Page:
Researchers at Macquarie University have found no connection between maternal age and risk of depression. The study expressly focused on older women. A total of 500 mothers were included in the study. All of the study participants gave birth to their first child at the age of 37 or older.

When an older woman wants to get pregnant there are plenty of increased health risk to worry about, including potential chromosome disorders, but Catherine McMahon and her research partners say older women can cross post partum depression off that list. Data collected during the study suggests that older women are not more likely to suffer postpartum depression than younger women. Both natural and medically-aided conception was included in the study.

Researchers completed the study because of reports older women were more likely to suffer postpartum depression because they simply had a harder time dealing with giving up career for motherhood. No scientific study backed up the claims so researchers set out to banish it once and for all.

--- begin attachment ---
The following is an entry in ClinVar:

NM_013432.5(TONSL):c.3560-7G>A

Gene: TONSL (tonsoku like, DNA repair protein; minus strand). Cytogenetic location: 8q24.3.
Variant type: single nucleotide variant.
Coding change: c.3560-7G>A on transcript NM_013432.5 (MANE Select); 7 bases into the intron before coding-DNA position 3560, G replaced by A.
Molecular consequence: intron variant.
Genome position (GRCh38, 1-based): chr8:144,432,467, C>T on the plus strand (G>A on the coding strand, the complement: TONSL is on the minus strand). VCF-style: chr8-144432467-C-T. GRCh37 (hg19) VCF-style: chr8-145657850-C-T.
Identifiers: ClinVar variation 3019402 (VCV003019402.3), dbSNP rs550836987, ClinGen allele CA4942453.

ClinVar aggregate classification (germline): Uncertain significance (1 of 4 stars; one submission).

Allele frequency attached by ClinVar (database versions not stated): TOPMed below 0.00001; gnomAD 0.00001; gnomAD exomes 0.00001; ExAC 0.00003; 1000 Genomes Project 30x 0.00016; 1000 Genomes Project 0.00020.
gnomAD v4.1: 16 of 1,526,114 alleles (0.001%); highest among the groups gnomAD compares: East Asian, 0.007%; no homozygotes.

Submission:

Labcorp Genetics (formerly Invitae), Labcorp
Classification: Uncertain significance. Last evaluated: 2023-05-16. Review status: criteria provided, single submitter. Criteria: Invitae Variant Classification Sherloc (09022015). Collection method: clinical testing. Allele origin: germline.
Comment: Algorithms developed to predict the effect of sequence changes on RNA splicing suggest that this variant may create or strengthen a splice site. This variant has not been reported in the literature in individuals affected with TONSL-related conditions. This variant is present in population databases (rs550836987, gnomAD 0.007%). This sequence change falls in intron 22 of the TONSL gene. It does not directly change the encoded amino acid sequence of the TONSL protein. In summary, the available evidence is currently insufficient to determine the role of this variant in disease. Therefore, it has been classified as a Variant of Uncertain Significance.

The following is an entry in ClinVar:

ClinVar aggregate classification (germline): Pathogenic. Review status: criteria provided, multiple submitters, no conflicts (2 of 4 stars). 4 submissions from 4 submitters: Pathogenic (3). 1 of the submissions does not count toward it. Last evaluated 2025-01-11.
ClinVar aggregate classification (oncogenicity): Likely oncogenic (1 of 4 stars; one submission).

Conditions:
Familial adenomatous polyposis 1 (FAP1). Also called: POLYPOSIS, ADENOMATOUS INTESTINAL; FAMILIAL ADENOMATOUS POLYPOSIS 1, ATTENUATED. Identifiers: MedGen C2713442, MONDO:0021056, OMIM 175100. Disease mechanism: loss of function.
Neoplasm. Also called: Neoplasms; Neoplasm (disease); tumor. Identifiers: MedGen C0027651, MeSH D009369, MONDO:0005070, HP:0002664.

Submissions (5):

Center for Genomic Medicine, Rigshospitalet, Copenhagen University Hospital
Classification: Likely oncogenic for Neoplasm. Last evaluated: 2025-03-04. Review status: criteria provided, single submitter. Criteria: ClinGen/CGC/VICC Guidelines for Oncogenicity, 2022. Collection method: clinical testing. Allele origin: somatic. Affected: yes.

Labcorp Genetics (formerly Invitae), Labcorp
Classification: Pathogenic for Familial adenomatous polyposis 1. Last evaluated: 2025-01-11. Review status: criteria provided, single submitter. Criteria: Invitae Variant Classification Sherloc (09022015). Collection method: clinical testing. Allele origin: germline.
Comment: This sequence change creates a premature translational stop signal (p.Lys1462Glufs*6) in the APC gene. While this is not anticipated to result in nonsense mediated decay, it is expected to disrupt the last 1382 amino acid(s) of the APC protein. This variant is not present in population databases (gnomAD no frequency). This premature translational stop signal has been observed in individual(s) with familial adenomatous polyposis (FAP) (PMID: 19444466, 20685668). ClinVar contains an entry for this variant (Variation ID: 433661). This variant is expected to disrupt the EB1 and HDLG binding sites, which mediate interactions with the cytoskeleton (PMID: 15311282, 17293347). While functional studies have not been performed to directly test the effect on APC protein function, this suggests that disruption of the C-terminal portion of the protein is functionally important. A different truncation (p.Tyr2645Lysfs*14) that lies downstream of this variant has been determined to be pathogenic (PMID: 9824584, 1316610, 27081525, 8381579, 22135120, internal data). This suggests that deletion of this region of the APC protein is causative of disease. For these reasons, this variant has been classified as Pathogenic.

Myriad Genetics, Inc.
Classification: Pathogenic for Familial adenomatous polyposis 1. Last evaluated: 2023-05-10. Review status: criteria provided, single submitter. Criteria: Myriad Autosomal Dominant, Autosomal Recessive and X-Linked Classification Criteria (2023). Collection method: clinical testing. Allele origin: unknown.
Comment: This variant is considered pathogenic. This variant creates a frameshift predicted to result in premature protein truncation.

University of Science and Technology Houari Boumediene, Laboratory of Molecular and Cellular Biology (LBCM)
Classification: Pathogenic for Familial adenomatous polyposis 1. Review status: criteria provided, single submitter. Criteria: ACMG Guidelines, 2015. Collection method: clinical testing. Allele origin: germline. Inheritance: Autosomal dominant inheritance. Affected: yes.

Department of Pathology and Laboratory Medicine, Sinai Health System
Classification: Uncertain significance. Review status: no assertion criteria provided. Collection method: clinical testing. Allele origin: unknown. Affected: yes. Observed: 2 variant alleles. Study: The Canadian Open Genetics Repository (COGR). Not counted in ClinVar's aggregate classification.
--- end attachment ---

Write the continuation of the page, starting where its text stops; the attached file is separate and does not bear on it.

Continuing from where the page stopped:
Of the women in the study, about half conceived naturally while the other half used fertility treatments to conceive. About 8% of the women in the study suffered from severe postpartum depression. This number is lower than the average number of postpartum depression cases as a whole.

Women in the study completed questionnaires in the third trimester and when their infants were four months of age. According to researchers, following the women longer; until they go back to work, could have a different result. There is also the possibility of increased depression risk if women wait too long to conceive and then cannot have children at all. These aspects of later-in-life pregnancies were not taken into consideration during the study.

Source: Catherine A. McMahon, Ph.D., Jacky Boivin, Ph.D., Frances L. Gibson, Ph.D., Jane R.W. Fisher, Ph.D., Karin Hammarberg, Ph.D., Karen Wynter, Ph.D., Douglas M. Saunders, M.D. Fertility and Sterility. 30 September, 2011.